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“Altruistic self-removal of health-compromised honey bee workers from their hive.” INTRODUCTION:
Honey bees are known for displaying many altruistic (unselfish, self-sacrificing) tendencies. There are many noteworthy altruistic actions performed by the honey bee. The scientists point out that honey bees will attack and sting threats to the hive even though they also end up killing themselves in the process. They gather and share food with the entire hive, and participate in a diffusion of responsibility of care for the offspring of the queen. Honey bee workers display concern for the good of the whole over care for themselves. Bees that are “developmentally deformed” (Rueppell, Hayworth, and Ross 1538) will leave the hive, and “…: diploid males signal their infertile status at an early developmental stage to be cannibalized and preserve colony resources” (Rueppell, Hayworth, and Ross 1538 quoting Santomauro et al., Why did the scientists do this research? The scientists stated that the most important element of altruism in the honey bee worker is that if they become compromised with an illness; a fungus, a toxin etc., they will remove themselves from the colony, effectively committing suicide, in order to protect the rest of the bees. The scientists wanted to show that not only was this phenomena actually happening, but that possible explanations (such as illness making the N e w k i r k | 2
bees forget where the hive was, or that other bees were forcing sick bees from the hive) were either incorrect or not the primary cause. The hypothesis was that honey bees exposed to toxin or illness would promptly leave the colony to protect the masses. They hypothesized further that the actions were in fact altruistic, and weren’t being caused by an increased need to feed (due to being under stress), or being MATERIALS AND METHODS:
They first tested the rate at which young (seven day old) bees died when exposed to the drug hydroxyurea, and exposure to CO2. Then they tested to see how soon compromised bees would vacate the hive after being re-introduced and locked in for a period of time. The next experiment involved attempting to prove that the bees were leaving specifically because they were trying to protect the colony, not because of external factors such as a reaction to the drug or When testing the mortality with the hydroxyurea drug they fed the bees either sucrose mixed with the drug, or a pure sucrose control. For the CO2 test they exposed the bees to a >95% concentration for two hours, and a control group was briefly anaesthetized and tagged. The bees were returned to an observation hive and prevented from leaving. When the bees were allowed to leave the hive they would enter a covered walkway where they could be observed and studied. During the next experiment, attempting to prove that the bees were leaving on their own accord, random samples of bees were collected and put together to study. They were studied in a hive that had access on top of the hive to introduce bees, and eight tubes coming off the exit of the hive so that bees leaving could be collected for study. 500 of the 1000 bees living in the hive were collected and sorted in to test and control groups. The bees were tagged and put into storage N e w k i r k | 3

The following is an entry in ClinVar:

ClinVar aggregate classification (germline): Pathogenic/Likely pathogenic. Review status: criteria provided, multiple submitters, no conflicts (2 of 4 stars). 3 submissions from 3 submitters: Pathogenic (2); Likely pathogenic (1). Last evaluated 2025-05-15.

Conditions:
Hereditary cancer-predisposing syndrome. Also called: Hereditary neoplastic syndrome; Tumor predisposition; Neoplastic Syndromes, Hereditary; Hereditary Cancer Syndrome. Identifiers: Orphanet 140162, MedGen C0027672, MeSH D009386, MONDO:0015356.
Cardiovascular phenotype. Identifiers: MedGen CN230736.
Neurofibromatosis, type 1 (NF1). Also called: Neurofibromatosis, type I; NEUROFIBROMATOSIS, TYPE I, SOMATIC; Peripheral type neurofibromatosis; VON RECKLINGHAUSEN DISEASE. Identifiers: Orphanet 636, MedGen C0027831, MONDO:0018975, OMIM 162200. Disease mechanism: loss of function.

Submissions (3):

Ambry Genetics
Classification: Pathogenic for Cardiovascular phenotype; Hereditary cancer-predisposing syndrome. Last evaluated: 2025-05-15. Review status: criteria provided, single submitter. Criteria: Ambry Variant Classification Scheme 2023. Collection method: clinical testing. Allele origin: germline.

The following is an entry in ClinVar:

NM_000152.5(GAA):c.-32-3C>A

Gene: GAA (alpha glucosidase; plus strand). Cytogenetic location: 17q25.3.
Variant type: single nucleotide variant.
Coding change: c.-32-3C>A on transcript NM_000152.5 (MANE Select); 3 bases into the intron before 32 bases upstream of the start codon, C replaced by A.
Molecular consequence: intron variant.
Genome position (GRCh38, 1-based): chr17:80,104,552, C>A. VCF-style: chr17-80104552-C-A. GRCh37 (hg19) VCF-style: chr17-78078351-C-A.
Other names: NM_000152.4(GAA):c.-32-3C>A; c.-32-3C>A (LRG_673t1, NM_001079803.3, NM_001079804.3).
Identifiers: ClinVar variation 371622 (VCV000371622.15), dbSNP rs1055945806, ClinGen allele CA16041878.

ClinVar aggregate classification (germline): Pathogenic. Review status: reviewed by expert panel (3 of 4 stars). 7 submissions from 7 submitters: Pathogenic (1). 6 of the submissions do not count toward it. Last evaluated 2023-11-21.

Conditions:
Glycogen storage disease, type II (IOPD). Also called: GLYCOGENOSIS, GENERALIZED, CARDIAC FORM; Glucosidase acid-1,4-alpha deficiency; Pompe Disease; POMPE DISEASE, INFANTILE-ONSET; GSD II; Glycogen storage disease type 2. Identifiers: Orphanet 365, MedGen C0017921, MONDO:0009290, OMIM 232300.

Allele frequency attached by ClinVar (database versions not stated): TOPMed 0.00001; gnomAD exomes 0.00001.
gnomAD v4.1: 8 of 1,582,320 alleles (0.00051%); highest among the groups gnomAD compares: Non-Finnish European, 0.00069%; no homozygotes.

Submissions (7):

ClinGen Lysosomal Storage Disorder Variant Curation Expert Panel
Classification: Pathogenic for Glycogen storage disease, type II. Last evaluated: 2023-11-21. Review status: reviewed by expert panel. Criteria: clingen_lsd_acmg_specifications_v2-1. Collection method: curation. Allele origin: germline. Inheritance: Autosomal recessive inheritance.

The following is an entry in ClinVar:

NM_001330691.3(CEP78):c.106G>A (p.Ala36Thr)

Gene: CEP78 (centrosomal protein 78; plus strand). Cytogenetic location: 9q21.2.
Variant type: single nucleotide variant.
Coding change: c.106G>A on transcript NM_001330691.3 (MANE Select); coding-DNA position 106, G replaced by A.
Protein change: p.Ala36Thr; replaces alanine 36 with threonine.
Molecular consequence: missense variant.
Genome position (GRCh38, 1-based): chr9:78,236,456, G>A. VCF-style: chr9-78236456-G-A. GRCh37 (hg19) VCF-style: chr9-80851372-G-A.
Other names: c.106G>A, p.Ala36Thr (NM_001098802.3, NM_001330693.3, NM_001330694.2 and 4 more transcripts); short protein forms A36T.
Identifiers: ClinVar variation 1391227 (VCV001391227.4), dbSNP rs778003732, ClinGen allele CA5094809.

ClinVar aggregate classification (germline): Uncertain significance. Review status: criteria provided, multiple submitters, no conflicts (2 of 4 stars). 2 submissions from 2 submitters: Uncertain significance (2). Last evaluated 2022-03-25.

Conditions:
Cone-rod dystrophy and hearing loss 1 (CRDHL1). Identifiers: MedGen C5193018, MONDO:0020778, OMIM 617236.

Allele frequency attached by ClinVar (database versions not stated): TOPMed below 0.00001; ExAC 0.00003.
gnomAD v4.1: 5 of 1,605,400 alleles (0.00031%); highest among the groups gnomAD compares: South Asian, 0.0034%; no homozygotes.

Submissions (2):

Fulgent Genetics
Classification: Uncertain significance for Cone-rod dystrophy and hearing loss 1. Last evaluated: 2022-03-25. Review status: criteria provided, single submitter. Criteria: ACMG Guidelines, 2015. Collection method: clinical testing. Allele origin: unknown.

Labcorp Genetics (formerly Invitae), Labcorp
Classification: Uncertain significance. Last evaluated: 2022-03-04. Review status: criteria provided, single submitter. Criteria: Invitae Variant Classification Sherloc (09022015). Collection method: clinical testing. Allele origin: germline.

containers according to which group they were in, and were given free access to sucrose. The control group was given a pure sucrose and water mixture known as “queen candy” (Rueppell, Hayworth, and Ross 1540), the hydroxyurea group was given queen candy with the drug mixed in, and the last group was exposed to CO2. Aside from the administration of the variables the two test groups were treated in the same manner as the control groups were. All groups were returned to the observation hive together and were prevented from leaving for 12 hours. RESULTS:
The initial studies showed that more drugged bees died or went missing than the control bees, and the bees exposed to CO2 had similar patterns. The bees that were treated and kept in captivity died 23.1% of the time, however of those allowed free 95% disappeared on the third day which showed a much higher mortality rate. The experimental bees fed less when given access to food, and distributed the food to the hive less when returned. DISCUSSION:
The scientists report that honey bees will leave the hive if compromised and given the chance to, and do not return. Bees that are compromised and not allowed to leave have a much higher survival rate than the bees that leave. By studying the possibilities of stress feeding or disorientation the experiments the scientists ran showed that bees were leaving and staying away N e w k i r k | 4
Rueppell, O., M.K. Hayworth, and N.P. Ross. "Altruistic Self-Removal of Health-Compromised Honey Bee Workers From Their Hive." Journal of Evolutionary Biology 23.7 JUL2010. 1538-1546.Academic Search Premier. Web. 16 Feb 2012. Santomauro, G., Oldham, N.J., Boland, W. & Engels, W. 2004.Cannibalism of diploid drone larvae in the honey bee (Apis mellifera) is released by odd pattern of cuticular


Meningococcal disease in the faroe islands

Meningococcal Disease in The Faeroe Islands by I. Lind, H. D. Joensen, J. Poolman and H. Zoffmann Meningococcal Disease in The Faeroe Islands by I. Lind, H. D. Joensen, J. Poolman and H. Zoffmann Introduction The Faeroe Islands are a cluster of 18 small islands situated in the Atlantic Ocean, north of Great Britain. Seventeen of the islands are populated (per 31.12.83: 44.

Inaugural address - madeleine m. kunin 1985

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